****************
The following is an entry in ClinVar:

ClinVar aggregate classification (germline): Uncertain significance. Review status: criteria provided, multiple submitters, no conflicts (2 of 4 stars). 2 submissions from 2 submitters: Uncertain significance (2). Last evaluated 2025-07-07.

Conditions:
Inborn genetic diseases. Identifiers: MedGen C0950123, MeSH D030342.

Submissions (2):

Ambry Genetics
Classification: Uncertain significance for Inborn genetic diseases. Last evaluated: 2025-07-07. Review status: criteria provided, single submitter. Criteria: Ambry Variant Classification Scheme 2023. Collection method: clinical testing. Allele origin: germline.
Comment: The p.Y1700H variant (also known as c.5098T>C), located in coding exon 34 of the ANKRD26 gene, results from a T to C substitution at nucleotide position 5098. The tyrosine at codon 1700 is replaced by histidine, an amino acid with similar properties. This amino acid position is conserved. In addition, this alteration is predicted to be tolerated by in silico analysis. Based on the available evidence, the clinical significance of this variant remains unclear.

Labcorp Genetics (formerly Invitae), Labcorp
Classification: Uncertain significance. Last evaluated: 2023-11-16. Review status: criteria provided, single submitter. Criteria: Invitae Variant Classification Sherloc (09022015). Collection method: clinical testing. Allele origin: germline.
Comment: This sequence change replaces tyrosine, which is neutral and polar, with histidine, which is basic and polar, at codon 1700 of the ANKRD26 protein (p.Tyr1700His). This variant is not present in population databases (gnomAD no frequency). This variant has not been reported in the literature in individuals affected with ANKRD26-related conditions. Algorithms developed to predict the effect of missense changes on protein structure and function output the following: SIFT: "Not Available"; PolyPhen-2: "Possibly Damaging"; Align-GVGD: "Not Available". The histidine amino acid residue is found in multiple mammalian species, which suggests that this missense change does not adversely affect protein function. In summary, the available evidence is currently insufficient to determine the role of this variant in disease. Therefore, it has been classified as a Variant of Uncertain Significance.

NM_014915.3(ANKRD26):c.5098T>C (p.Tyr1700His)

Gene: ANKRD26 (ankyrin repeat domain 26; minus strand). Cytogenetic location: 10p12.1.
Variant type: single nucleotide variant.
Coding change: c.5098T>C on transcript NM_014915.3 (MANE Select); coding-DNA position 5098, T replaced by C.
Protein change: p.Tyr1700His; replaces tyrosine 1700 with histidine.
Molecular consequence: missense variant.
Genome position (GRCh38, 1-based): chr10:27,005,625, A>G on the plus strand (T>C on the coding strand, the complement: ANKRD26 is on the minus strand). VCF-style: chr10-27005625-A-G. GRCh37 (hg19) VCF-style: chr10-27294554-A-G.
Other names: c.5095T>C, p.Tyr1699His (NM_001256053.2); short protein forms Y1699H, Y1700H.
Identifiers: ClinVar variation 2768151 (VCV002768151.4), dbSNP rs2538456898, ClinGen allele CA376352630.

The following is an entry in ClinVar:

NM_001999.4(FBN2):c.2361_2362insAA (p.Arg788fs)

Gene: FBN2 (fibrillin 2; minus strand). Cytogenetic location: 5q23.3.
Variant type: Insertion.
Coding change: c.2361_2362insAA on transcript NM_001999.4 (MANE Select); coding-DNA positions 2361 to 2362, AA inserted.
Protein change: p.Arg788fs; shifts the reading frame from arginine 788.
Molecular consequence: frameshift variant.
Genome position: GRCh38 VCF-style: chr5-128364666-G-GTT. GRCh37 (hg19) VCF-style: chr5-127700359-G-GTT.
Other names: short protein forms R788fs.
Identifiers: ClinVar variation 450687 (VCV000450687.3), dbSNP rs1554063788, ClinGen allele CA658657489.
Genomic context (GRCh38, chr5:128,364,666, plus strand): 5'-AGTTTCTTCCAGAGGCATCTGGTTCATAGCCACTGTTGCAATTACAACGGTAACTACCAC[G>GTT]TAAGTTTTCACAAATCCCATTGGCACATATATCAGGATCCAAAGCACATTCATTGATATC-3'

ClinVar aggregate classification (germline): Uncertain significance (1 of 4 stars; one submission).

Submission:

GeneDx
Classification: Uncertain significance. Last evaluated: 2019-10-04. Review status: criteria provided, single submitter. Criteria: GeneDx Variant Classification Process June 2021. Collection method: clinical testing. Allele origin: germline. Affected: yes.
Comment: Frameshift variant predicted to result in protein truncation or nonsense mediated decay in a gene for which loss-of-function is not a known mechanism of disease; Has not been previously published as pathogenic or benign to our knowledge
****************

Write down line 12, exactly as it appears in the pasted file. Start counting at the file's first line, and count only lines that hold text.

NM_014915.3(ANKRD26):c.5098T>C (p.Tyr1700His)